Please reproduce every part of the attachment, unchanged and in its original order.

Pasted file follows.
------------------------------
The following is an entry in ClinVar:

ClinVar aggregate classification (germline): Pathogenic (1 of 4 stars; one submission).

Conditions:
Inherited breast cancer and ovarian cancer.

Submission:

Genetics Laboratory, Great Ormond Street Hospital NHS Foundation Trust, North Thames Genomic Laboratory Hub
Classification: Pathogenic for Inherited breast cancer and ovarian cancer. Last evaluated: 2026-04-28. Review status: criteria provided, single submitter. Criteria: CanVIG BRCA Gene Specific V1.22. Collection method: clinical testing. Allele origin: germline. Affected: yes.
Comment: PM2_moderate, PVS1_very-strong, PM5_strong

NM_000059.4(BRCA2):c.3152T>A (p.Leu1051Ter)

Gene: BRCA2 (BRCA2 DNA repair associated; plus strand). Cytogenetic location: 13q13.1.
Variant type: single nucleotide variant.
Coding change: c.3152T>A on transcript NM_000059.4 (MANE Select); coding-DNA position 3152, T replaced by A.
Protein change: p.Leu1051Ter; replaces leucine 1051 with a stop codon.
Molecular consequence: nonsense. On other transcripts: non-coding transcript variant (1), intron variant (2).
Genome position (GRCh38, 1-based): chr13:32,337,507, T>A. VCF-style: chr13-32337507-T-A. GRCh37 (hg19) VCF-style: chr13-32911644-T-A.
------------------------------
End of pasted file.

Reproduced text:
The following is an entry in ClinVar:

ClinVar aggregate classification (germline): Pathogenic (1 of 4 stars; one submission).

Conditions:
Inherited breast cancer and ovarian cancer.

Submission:

Genetics Laboratory, Great Ormond Street Hospital NHS Foundation Trust, North Thames Genomic Laboratory Hub
Classification: Pathogenic for Inherited breast cancer and ovarian cancer. Last evaluated: 2026-04-28. Review status: criteria provided, single submitter. Criteria: CanVIG BRCA Gene Specific V1.22. Collection method: clinical testing. Allele origin: germline. Affected: yes.
Comment: PM2_moderate, PVS1_very-strong, PM5_strong

NM_000059.4(BRCA2):c.3152T>A (p.Leu1051Ter)

Gene: BRCA2 (BRCA2 DNA repair associated; plus strand). Cytogenetic location: 13q13.1.
Variant type: single nucleotide variant.
Coding change: c.3152T>A on transcript NM_000059.4 (MANE Select); coding-DNA position 3152, T replaced by A.
Protein change: p.Leu1051Ter; replaces leucine 1051 with a stop codon.
Molecular consequence: nonsense. On other transcripts: non-coding transcript variant (1), intron variant (2).
Genome position (GRCh38, 1-based): chr13:32,337,507, T>A. VCF-style: chr13-32337507-T-A. GRCh37 (hg19) VCF-style: chr13-32911644-T-A.